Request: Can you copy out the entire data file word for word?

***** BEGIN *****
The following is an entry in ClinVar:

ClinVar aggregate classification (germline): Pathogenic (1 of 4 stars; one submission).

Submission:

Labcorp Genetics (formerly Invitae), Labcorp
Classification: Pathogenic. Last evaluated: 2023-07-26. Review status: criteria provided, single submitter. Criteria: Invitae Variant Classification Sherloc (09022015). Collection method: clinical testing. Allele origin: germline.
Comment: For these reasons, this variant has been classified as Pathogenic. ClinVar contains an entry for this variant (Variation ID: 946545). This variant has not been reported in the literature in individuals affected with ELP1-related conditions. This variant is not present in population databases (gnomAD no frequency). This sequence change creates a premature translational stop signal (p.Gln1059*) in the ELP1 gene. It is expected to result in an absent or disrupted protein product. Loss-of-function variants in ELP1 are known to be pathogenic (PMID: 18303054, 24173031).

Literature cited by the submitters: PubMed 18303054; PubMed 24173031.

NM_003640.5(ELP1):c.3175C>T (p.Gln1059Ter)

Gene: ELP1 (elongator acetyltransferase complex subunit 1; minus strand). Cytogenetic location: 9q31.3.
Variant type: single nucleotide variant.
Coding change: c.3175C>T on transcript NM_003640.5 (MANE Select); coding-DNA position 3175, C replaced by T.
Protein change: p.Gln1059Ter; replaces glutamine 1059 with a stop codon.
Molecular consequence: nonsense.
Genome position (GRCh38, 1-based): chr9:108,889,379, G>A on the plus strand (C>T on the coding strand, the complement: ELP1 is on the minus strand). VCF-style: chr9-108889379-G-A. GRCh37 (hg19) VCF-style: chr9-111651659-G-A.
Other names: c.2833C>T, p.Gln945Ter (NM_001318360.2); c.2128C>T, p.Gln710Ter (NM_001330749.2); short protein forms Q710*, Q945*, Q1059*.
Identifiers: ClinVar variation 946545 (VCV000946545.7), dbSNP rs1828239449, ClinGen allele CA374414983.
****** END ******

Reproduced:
The following is an entry in ClinVar:

ClinVar aggregate classification (germline): Pathogenic (1 of 4 stars; one submission).

Submission:

Labcorp Genetics (formerly Invitae), Labcorp
Classification: Pathogenic. Last evaluated: 2023-07-26. Review status: criteria provided, single submitter. Criteria: Invitae Variant Classification Sherloc (09022015). Collection method: clinical testing. Allele origin: germline.
Comment: For these reasons, this variant has been classified as Pathogenic. ClinVar contains an entry for this variant (Variation ID: 946545). This variant has not been reported in the literature in individuals affected with ELP1-related conditions. This variant is not present in population databases (gnomAD no frequency). This sequence change creates a premature translational stop signal (p.Gln1059*) in the ELP1 gene. It is expected to result in an absent or disrupted protein product. Loss-of-function variants in ELP1 are known to be pathogenic (PMID: 18303054, 24173031).

Literature cited by the submitters: PubMed 18303054; PubMed 24173031.

NM_003640.5(ELP1):c.3175C>T (p.Gln1059Ter)

Gene: ELP1 (elongator acetyltransferase complex subunit 1; minus strand). Cytogenetic location: 9q31.3.
Variant type: single nucleotide variant.
Coding change: c.3175C>T on transcript NM_003640.5 (MANE Select); coding-DNA position 3175, C replaced by T.
Protein change: p.Gln1059Ter; replaces glutamine 1059 with a stop codon.
Molecular consequence: nonsense.
Genome position (GRCh38, 1-based): chr9:108,889,379, G>A on the plus strand (C>T on the coding strand, the complement: ELP1 is on the minus strand). VCF-style: chr9-108889379-G-A. GRCh37 (hg19) VCF-style: chr9-111651659-G-A.
Other names: c.2833C>T, p.Gln945Ter (NM_001318360.2); c.2128C>T, p.Gln710Ter (NM_001330749.2); short protein forms Q710*, Q945*, Q1059*.
Identifiers: ClinVar variation 946545 (VCV000946545.7), dbSNP rs1828239449, ClinGen allele CA374414983.